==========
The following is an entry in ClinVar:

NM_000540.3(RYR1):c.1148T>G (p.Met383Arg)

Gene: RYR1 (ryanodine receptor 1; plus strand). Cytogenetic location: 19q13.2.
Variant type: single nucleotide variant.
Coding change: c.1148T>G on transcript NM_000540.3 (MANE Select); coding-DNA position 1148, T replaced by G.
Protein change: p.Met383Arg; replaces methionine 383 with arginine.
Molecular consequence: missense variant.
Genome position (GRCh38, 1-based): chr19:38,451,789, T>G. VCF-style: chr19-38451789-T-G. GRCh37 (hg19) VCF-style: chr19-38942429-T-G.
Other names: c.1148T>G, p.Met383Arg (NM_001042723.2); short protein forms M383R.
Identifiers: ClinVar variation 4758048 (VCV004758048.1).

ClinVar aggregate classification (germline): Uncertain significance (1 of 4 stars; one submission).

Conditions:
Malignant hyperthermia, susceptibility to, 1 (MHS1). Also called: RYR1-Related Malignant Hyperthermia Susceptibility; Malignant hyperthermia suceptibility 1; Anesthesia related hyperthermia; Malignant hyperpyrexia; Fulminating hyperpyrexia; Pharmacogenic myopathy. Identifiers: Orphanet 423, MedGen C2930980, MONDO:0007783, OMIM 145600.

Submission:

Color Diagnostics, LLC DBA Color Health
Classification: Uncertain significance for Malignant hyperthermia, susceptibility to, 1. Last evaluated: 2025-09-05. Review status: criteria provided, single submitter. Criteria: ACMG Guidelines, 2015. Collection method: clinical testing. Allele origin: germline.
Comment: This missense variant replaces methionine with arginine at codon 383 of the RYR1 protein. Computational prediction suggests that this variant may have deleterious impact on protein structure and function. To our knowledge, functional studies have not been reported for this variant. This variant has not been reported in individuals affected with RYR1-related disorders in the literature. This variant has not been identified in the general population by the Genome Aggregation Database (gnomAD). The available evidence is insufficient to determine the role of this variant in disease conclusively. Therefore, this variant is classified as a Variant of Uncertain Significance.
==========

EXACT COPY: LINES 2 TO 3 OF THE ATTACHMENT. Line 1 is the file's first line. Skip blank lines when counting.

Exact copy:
NM_000540.3(RYR1):c.1148T>G (p.Met383Arg)

Gene: RYR1 (ryanodine receptor 1; plus strand). Cytogenetic location: 19q13.2.